Thursday, December 18, 2014

Gilead's Greed Makes Weinstein an HIV Hero

Philadelphia is the leading municipality tackling price-gouging by drug giant Gilead over its hepatitis C drug Sovaldi.

The City of Brotherly Love's transit agency SEPTA last week filed a federallawsuit, which according to a release from the law firm handling the case, explains the pricing problem:

"Gilead's exorbitant pricing scheme has the potential to bankrupt segments of the U.S. health care system ... [which has] also had the effect of pricing certain consumers and government programs out of the Sovaldi market, thus preventing sick patients from obtaining this critical drug. ... Meanwhile, Gilead has recorded an astounding $8.5 billion in Sovaldi sales through the first three quarters of 2014 alone."

Many HIV-positive San Franciscans are co-infected with hepatitis and the cost of their AIDS cocktails is exorbitant enough, so for them adding Sovaldi to the mix is a heavy fiscal burden.

The City That Knows How needs to catch up with Philadelphia's leadership holding Gilead to account for outrageous pricing, to protect the wellness of patients and the public health budget.

The company reaped millions of dollars of favorable publicity, when the two gay members of the Board of Supervisors, David Campos and Scott Wiener, recently spoke at City Hall rallies and held hearings about getting more at-risk individuals on Truvada as part of an HIV pre-exposure prophylaxis effort. Little was said regarding Truvada's price tag.

Proposition D, a 2013 advisory statement on the city ballot, asked, "Shall it be city policy to use all available opportunities to reduce the cost of prescription drugs?" and 80 percent of voters said yes.

The Board of Supervisors earmarked funds for the Department of Public Health to hire navigators to process the paperwork of getting insurance to cover the cost of a person's Truvada or receive it through Gilead's patient assistance program. All well and good, in my opinion.

But secondly, Prop D wasn't used by the supervisors as a foundation to invite Gilead representatives to testify about pricing, which is the key reason why DPH needs additional navigators.

There's no reason why the supervisors can't schedule several hearings in 2015 about all of Gilead's pharmaceuticals.

Since Sovaldi, at $84,000 for 12 weeks of treatment, is so expensive and providing it to one inmate of San Francisco's jail system, where hepatitis is rampant, would eat up one-tenth of the jail's entire annual health budget, the price keeps Sovaldi from the inmate population.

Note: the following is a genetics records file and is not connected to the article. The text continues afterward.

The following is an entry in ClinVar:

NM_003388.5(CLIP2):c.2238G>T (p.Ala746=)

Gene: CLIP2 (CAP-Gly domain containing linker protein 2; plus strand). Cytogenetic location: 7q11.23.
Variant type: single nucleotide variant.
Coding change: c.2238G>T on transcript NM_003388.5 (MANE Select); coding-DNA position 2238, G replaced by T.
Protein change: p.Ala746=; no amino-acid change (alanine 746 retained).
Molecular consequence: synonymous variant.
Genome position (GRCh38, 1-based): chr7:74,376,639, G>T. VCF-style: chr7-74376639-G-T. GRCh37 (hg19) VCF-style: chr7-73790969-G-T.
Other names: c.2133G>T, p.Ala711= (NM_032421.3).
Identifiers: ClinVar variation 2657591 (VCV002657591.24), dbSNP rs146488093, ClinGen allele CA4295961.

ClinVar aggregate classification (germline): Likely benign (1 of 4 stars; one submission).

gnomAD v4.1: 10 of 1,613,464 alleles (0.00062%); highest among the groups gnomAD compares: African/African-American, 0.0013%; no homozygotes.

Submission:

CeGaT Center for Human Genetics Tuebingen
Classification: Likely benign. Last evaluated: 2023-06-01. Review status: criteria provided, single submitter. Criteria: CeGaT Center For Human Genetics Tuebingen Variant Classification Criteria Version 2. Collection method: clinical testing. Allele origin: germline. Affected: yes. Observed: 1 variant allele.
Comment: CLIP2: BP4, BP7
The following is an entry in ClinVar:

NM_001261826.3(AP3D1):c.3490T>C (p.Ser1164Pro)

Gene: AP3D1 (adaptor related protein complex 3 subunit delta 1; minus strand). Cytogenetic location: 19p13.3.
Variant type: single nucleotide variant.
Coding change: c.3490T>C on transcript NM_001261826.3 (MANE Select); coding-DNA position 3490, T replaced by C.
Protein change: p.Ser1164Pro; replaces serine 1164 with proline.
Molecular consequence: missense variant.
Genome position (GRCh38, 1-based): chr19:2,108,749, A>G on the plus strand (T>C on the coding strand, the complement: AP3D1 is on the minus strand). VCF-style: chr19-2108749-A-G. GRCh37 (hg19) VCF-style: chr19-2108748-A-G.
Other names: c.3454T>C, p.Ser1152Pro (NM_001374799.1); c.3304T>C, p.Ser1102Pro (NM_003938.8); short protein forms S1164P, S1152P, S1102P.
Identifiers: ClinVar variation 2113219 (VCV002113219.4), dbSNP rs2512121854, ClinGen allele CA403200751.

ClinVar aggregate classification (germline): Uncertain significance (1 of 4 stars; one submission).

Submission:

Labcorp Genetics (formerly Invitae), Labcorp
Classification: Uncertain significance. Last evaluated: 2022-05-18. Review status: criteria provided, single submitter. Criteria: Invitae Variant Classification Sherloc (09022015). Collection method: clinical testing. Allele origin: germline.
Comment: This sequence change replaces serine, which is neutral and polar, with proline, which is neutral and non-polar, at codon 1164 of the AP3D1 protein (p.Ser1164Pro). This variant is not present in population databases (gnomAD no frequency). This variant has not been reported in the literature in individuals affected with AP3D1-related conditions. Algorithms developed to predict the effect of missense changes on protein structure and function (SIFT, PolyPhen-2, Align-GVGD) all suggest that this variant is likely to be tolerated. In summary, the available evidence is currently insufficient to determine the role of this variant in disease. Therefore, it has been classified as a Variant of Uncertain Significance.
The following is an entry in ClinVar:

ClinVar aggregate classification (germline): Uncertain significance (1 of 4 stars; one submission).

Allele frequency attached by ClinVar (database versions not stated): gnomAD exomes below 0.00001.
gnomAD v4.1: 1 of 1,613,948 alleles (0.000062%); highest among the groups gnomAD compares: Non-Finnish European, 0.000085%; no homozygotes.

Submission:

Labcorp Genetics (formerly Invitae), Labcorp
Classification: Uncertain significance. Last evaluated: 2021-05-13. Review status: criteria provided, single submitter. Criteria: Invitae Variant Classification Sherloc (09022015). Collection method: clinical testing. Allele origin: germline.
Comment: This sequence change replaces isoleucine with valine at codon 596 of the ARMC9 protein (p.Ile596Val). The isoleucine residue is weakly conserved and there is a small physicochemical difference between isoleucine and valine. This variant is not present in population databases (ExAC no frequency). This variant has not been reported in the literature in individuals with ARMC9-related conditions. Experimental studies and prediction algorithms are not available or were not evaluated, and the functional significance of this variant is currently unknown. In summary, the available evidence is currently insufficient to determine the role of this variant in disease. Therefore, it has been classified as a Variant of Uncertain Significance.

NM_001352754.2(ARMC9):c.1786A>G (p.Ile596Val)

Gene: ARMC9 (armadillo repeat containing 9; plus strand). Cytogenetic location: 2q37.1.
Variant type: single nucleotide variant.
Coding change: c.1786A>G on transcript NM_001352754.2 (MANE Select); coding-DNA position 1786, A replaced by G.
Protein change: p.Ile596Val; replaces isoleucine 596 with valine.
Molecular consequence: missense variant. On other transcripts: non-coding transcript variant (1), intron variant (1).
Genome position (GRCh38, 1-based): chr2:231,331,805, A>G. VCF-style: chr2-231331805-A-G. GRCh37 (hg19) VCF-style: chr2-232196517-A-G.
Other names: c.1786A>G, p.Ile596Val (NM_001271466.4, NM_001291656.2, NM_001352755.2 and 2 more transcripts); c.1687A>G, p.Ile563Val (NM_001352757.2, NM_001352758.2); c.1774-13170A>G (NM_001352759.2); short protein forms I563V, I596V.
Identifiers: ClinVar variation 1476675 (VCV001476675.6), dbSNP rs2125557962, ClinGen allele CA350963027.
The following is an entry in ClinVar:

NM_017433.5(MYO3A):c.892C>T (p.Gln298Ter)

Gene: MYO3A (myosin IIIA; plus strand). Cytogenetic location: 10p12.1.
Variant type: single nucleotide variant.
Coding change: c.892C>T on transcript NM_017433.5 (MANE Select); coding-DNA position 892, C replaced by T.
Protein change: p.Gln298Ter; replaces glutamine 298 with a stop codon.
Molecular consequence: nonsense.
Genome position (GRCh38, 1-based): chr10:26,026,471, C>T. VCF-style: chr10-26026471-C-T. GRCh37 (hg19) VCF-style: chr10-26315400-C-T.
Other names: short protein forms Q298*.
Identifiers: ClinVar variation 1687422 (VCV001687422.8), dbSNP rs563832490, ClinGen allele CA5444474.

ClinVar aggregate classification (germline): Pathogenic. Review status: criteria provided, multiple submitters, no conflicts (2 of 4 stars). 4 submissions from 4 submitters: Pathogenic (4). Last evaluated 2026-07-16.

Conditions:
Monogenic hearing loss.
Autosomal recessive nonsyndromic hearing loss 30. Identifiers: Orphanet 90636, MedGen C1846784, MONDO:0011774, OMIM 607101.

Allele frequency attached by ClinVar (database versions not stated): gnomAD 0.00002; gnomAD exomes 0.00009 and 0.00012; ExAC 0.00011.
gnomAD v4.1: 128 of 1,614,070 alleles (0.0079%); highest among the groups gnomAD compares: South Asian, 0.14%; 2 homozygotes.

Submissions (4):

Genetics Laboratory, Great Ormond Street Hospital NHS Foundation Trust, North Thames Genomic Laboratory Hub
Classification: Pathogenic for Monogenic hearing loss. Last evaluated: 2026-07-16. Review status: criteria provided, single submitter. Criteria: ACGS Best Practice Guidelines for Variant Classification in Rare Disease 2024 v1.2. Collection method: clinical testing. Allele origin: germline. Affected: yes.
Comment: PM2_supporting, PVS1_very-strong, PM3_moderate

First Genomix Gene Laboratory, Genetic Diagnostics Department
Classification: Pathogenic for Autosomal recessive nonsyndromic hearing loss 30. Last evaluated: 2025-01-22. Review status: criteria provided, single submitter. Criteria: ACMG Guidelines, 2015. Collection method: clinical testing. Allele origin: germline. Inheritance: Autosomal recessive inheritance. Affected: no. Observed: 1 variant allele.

All city residents in need of this hepatitis drug must have access to it without worrying about going bankrupt to afford it.

Who's been a hero in terms of attacking Gilead from several angles over pricing?

None other than Michael Weinstein, the president of the AIDS Healthcare Foundation and devil to all PrEP advocates because of his irrational opposition to using Truvada to stop new HIV infections.

As a longtime AIDS accountability advocate and after years of loud criticism against Weinstein for failing to post AHF's IRS 990s on his group's site, and deploring his attacks on the sexual health choices of erotic performers, not to mention his war on Truvada, which led me to organize a picket at its Castro pharmacy, it pains me to say this.

Weinstein is an HIV hero for biting the Gilead hand that used to feed him. I broke the news in April that from 2005 through 2011, AHF accepted more than $10 million from the company, so I'm very aware of how much money he took from the company before attacking it.

It's a great benefit that AHF owns enough shares in Gilead so that it could submit a corporate resolution at this year's annual shareholders meeting tying the CEO's hefty bonus to greater patient access to their popular AIDS and hepatitis drugs. The resolution failed, but the black eye of bad publicity sent Gilead a message about its greed.

Weinstein was also behind Prop D and has run attack ads over Gilead's pricing. Labeling him a hero over affordability doesn't negate his un-scientific advocacy against PrEP.

Other AIDS nonprofits, including the San Francisco AIDS Foundation and the Gay Men's Health Crisis in New York, receive enormous grants from Gilead for general operating expenses and just happen to also engage in community education about Truvada as PrEP.

Gilead money is going into the coffers of AIDS charities, which is a fact of life, but there needs to be full and easy-to-locate transparency from the charities about the pharma grants on their sites.

Equally important is to have the nonprofits receiving Gilead grants deplore Gilead's sky-high pricing and demand serious and immediate reduction of what patients pay for their products.

Silence from SFAF, GMHC, and other Gilead grant recipients about pricing is potentially deadly for thousands of us living with either HIV or hepatitis, or both. James Loduca, the foundation's current vice president for philanthropy and public affairs, was Gilead's spokesman before joining the nonprofit, an example of the incestuous relationship between Big Pharma and AIDS Inc.

The coalition of AIDS nonprofits, supervisors, and gays on Truvada behind the City Hall rallies need to reactivate their network for hearings on Prop D and using all levers of city government to curb Gilead's price-gouging on their lines of HIV and hepatitis medicines.

San Francisco nonprofits, public health and elected officials must also consider emulating Philadelphia's legal battle to force Gilead to put people before profits. The wellness of many LGBT people depends on it.

[This essay originally appeared in the Dec. 18 edition of the Bay Area Reporter and I say thanks to the editor Cynthia Laird for giving my views a platform in San Francisco's weekly LGBT paper.]

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